I’m afraid it was inevitable that this brought me to the film version of Marc Connelly’s Pulitzer Prize-winning play, Green Pastures. The genesis of the play was in the work of a white writer named Roark Bradford who, in his 1928 book, Ol’ Man Adam an’ His Chillun, said his work was based on the preaching of Black preachers in poor parishes teaching the gospel by drawing on imagery that would have been familiar to their parishioners. So a day in heaven is pictured as a fish fry, etc. Green Pastures was an enormous hit for its time, running for a long time on Broadway and maintaining its popularity through touring. It was twice presented to overwhelming response on The Hallmark Hall of Fame in the 1950s. With its huge cast and chorus, it also offered employment for years to countless Black performers, most notably Rex Ingram, who is a strong presence in three leading parts (including “de Lawd”) and made a career of performing in different productions. (He also played the genie in The Thief of Baghdad and Jim to Mickey Rooney’s Huckleberry Finn.)

But, yipes. With the exception of Ingram and Eddie Anderson as Noah, everybody is presented as child-like and simple. For all the good intentions, it is agonizingly condescending.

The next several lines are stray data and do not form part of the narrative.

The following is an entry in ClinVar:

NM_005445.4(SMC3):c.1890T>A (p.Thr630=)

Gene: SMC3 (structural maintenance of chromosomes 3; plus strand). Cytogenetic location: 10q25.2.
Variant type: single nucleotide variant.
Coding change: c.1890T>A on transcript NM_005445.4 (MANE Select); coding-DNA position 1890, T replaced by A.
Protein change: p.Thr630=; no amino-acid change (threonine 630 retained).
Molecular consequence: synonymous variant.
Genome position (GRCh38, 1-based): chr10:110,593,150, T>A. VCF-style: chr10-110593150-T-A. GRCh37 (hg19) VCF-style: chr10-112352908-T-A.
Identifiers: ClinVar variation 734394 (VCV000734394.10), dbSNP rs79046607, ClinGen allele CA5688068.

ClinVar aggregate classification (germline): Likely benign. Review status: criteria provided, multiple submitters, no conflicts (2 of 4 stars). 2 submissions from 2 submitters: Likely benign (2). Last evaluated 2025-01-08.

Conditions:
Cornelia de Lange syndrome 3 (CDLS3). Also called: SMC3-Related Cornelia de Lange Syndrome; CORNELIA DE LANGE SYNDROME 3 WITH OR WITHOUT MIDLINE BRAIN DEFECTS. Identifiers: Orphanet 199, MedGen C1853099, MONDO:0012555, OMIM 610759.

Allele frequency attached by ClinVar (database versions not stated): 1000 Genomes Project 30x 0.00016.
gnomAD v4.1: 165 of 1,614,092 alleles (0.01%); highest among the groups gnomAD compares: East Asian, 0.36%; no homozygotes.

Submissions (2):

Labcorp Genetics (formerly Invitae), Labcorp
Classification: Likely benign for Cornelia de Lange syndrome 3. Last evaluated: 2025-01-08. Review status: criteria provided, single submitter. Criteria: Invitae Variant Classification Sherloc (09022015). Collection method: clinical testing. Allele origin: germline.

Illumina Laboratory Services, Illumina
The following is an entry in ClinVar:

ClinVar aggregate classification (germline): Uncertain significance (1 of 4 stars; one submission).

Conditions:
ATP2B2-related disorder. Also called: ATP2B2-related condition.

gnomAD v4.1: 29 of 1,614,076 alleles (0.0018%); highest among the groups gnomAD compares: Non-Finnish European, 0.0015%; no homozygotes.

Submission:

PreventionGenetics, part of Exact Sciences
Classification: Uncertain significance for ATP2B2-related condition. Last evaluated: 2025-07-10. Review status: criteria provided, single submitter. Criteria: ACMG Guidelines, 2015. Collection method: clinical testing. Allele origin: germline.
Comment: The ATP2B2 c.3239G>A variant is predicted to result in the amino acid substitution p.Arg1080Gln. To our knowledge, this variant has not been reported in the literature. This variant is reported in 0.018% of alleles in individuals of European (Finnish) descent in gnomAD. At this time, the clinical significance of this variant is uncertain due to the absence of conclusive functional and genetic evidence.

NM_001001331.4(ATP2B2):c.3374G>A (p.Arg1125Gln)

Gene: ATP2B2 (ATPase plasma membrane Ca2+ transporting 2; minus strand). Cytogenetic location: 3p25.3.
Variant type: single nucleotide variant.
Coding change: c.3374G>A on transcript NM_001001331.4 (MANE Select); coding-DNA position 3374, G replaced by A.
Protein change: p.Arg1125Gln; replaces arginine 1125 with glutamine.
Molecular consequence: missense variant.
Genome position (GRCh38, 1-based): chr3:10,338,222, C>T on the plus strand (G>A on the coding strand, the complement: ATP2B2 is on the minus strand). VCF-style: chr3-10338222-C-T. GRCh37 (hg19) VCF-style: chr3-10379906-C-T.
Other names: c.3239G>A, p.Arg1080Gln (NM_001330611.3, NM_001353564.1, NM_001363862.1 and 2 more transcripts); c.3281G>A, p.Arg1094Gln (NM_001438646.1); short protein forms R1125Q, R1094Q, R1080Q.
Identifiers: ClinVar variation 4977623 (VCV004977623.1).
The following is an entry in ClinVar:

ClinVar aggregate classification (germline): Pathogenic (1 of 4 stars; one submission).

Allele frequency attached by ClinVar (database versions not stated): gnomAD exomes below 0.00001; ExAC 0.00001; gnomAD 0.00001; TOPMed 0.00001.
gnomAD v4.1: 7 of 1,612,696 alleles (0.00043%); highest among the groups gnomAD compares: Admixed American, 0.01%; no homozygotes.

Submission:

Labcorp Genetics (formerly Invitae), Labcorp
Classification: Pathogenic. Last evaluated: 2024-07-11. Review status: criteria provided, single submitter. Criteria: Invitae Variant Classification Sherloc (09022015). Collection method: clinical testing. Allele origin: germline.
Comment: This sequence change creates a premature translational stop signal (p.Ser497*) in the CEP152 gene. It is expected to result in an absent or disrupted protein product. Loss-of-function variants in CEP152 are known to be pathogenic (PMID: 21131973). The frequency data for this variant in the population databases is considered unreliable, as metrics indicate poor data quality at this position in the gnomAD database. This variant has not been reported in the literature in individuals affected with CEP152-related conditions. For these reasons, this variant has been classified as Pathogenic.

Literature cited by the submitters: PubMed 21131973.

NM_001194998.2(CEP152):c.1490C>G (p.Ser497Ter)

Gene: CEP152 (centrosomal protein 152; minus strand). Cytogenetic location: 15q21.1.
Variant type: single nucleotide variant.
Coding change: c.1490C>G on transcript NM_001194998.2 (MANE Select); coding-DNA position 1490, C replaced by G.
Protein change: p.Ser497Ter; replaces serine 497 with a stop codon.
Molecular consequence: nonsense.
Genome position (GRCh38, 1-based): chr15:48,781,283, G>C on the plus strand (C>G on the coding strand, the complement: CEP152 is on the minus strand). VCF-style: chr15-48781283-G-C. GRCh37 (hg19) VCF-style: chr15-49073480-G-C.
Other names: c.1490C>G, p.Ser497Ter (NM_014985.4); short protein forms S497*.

This reminded me of another theatrical retelling of the Bible I saw years ago in London, the National Theatre’s production of The Mysteries, written by Tony Harrison (adapted from traditional texts) and directed by Bill Bryden. This was an environmental production made up of three full-length pieces: The Nativity, The Passion and Doomsday. As some critic whose name I can’t recall observed about the production, it existed simultaneously in three time periods. The first, the Biblical times when the stories take place. The second, the period just before the arrival of Shakespeare when local craft guilds in English towns would embrace the responsibility of retelling the story in terms related to their work and lives. And the third, the present (a/k/a 1985), with folk-rock music and counter-cultural influences still holding on beyond the 1960s. The show was videoed and is available on YouTube with what appear to be German subtitles. Allow me to recommend one particular link in which the actors portray the butcher’s guild telling the story of Abraham and Isaac. After they finish the sequence, featuring muscular, stirring language and wrenching performances, they pull out their long, straight butcher’s knives and dance, and the climax of the dance is a transformation that is theatrical gold. This happens a little after four minutes into this link, and I urge you to watch it. More than 30 years after I first saw it, this makes me gasp.  The day I spent at this show easily is among the dozen most exciting things I’ve seen in my life.